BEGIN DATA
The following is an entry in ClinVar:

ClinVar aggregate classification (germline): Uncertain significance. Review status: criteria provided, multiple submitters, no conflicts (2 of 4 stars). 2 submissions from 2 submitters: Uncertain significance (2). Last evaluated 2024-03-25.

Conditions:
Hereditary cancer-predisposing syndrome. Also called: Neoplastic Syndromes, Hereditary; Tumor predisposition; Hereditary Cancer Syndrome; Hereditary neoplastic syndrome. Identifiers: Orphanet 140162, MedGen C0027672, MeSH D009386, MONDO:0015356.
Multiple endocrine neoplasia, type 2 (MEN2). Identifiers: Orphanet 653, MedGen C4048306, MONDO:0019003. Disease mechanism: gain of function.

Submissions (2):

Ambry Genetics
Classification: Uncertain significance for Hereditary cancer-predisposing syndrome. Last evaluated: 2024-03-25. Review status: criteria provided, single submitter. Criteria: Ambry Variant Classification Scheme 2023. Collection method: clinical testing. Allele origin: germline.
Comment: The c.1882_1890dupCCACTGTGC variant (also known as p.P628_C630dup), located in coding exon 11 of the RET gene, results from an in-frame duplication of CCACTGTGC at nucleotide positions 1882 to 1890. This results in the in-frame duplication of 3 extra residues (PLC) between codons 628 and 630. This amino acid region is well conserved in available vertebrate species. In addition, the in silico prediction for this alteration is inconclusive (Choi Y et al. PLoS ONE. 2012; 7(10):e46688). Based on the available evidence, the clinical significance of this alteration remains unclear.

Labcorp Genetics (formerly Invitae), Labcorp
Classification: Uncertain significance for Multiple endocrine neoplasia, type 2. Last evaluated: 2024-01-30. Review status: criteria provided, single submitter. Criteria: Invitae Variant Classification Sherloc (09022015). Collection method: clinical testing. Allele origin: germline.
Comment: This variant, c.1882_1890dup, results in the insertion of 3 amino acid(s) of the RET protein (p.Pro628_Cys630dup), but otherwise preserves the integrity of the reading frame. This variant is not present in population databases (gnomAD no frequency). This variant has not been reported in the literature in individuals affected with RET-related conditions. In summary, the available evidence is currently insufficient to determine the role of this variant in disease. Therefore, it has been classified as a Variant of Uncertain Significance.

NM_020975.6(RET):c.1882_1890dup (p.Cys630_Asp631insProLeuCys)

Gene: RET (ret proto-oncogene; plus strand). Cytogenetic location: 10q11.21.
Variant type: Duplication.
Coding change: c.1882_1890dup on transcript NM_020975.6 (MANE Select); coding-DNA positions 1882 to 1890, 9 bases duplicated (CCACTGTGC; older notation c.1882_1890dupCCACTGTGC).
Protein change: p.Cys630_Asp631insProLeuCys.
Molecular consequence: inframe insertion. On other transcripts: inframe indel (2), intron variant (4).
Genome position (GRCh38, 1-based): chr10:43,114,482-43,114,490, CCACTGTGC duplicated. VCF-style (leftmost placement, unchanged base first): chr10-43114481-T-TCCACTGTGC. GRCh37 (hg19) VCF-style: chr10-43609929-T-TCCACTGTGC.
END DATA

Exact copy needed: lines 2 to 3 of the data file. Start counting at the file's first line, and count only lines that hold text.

ClinVar aggregate classification (germline): Uncertain significance. Review status: criteria provided, multiple submitters, no conflicts (2 of 4 stars). 2 submissions from 2 submitters: Uncertain significance (2). Last evaluated 2024-03-25.

Conditions: